And so, hepatitis B treatment usually spans decades, with costs of $400 to $600 a month, if patients can afford the medication. Expensive and beyond the means of many, some patients do not receive any treatment at all. As a compromise measure, some patients opt to take medication for a short time, staving off the damage the illness will cause for a few years.
A 19-Year Puzzle
Hepatitis B virus puts up a protracted fight in the lab, as well. For 19 years, Tavis has worked on a particular part of the virus's genetic puzzle, and until recently he had been, in his words, failing miserably.
The problem was a common one in the laboratory. Until scientists can measure a puzzle piece, they can't study it. And, until researchers have some small success, they don't know if they're on the right track or headed down a dead end.
This was the case for the particular enzyme Tavis believed held answers. Stumped, he returned to the puzzle again and again over the years.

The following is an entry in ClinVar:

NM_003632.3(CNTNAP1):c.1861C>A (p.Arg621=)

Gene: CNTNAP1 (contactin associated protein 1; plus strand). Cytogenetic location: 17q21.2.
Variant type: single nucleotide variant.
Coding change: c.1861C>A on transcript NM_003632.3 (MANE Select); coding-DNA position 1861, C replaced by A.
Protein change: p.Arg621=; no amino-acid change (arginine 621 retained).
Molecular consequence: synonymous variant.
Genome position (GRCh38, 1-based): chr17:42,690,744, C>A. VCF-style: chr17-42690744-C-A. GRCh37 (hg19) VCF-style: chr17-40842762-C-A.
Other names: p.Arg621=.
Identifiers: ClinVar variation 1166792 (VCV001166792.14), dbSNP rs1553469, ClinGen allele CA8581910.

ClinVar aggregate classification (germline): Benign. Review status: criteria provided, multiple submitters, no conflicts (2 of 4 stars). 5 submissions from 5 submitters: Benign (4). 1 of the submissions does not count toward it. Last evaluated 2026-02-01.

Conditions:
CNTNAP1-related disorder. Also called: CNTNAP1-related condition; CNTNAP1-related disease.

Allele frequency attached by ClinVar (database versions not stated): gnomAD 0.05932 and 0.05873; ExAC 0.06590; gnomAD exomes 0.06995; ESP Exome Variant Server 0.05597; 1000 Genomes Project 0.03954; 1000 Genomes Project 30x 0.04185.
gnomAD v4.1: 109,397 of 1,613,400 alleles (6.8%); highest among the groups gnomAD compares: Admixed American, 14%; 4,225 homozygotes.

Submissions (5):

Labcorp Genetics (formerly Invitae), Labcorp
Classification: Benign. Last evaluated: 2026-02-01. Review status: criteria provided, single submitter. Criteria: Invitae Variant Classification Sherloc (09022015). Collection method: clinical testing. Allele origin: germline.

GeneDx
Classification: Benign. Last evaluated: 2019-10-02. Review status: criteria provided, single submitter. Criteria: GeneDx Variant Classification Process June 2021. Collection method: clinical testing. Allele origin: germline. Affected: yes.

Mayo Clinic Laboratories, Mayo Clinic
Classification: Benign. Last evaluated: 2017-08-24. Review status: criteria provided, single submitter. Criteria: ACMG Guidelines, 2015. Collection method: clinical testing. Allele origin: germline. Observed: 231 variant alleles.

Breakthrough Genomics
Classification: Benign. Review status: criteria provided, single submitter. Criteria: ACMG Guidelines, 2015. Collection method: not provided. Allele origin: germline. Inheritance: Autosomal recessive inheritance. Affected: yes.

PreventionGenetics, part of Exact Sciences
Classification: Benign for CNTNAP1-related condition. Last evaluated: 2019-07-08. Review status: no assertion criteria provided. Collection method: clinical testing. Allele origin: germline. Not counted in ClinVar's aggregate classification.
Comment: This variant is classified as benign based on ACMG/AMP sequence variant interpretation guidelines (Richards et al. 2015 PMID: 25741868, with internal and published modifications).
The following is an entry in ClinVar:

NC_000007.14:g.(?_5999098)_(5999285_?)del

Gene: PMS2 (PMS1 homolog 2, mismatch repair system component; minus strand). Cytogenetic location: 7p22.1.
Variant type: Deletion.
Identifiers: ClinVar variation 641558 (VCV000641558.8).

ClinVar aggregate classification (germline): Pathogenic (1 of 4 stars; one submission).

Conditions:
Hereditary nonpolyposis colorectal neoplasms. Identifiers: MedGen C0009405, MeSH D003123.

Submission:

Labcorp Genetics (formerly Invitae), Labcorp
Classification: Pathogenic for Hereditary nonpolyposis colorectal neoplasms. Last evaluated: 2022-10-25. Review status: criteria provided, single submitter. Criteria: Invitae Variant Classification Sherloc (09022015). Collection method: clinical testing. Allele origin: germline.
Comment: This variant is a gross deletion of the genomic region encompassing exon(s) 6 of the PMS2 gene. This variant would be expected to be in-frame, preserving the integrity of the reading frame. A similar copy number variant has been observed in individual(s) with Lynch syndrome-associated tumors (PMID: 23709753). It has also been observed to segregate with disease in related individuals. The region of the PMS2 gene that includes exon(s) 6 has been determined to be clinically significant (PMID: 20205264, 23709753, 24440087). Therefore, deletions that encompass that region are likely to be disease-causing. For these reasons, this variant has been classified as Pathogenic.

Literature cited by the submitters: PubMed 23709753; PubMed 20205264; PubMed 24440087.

"Until you see that first glimmer, all negatives look the same," Tavis said. "One of the biggest skills in this job is knowing when to give up. It's not obvious when you are wasting time and when you are giving up too early."
In Tavis's case, his instinct served him well, and two years ago, he saw the first glimmer of the answer he was searching for.
A Virus's Tactics
"Viruses are genomic suitcases," Tavis said. "They have many tactics for invading and taking over our cells, using their own DNA as the blueprints."
In the case of hepatitis B virus, and, -- in what turned out to be a lucky break, HIV, as well -- the virus replicates by reverse transcription. In this process, viral DNA is converted to RNA and then converted back to DNA by two viral enzymes, both of which are vital to the virus's replication.
The first of these enzymes, a DNA polymerase, has been well studied in the lab. The fi
|Contact: Carrie Bebermeyer|
Saint Louis University